Medford next contends that he suffered prejudice resulting from the alleged inconsistent and biased treatment he received from the district court. Medford asserts that the district court frequently criticized his defense counsel in the jury's presence, and repeatedly questioned various defense witnesses and “hurried along” their testimony given on direct examination. Additionally, Medford contends that the district court imposed more stringent requirements on the defense than on the government regarding certain procedural issues, including information concerning the identification of witnesses expected to testify at trial.

Because Medford's claim of judicial bias raises a due process challenge, we conduct a “plenary review” of the record. ePlus Tech., Inc. v. Aboud, 313 F.3d 166, 178 n. 12 (4th Cir.2002). In our examination of the record, we remain mindful of the fact that there is a difference between a “fair” trial and a “perfect” trial. See Parodi, 703 F.2d at 776. Upon our review, we conclude that the district court did not exhibit unfair treatment or bias toward Medford. Therefore, we reject Medford's argument that his conviction was tainted by judicial bias.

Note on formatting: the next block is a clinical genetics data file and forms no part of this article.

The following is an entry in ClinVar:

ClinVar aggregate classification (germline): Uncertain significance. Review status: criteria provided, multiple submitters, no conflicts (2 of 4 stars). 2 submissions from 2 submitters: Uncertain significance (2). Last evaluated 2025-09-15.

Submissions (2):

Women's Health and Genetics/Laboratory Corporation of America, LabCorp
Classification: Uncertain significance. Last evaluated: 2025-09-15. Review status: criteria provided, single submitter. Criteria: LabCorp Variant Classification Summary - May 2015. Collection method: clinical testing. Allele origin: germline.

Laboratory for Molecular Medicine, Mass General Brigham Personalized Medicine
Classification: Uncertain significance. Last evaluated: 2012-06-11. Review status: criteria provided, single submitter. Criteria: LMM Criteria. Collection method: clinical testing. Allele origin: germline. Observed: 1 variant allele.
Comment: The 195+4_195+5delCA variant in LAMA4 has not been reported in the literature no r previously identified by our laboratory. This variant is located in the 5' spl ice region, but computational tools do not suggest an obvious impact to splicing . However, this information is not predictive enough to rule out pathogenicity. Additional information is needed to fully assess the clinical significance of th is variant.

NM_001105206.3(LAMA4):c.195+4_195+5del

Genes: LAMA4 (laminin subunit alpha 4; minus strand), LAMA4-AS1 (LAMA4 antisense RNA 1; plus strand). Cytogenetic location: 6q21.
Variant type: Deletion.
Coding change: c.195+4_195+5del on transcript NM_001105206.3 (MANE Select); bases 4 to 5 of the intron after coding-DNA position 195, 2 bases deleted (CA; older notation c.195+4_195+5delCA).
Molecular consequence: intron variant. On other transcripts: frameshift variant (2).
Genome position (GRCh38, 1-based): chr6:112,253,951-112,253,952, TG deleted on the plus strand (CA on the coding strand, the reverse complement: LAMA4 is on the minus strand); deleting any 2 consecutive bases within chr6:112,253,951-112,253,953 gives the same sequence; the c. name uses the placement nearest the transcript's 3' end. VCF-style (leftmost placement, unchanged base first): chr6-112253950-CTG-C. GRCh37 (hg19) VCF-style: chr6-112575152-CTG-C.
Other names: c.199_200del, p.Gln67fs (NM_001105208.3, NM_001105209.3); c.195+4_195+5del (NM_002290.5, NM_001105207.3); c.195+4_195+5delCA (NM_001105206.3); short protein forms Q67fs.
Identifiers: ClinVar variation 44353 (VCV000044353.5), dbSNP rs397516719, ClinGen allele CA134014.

Finally, Medford argues that we should reverse his convictions on the Honest Services Fraud charges (Counts Three through Seven) because, in his view, the Honest Services Fraud statute, 18 U.S.C. § 1346, is unconstitutionally vague. In support of his position, Medford relies exclusively on Justice Scalia's concurring opinion in Skilling v. United States, –––U.S. ––––, –––– – ––––, 130 S.Ct. 2896, 2935–41, 177 L.Ed.2d 619 (2010).

Although we ordinarily review issues of statutory construction de novo, United States v. Linney, 134 F.3d 274, 282 (4th Cir.1998), we observe that Medford's position is foreclosed by the Supreme Court's majority opinion in Skilling. In contrast to Justice Scalia's view, which also was joined by Justice Thomas and Justice Kennedy, the Court's majority opinion, joined by six Justices, held that the Honest Services Fraud statute was not unconstitutionally vague with respect to its provisions addressing “bribery or kickback schemes,” the provisions on which the charges against Medford were based. See Skilling, 130 S.Ct. at 2930–31. Accordingly, we reject Medford's argument that the Honest Services Fraud statute is unconstitutionally vague, and we affirm his convictions for violating that statute.9


For these reasons, we affirm the district court's judgment.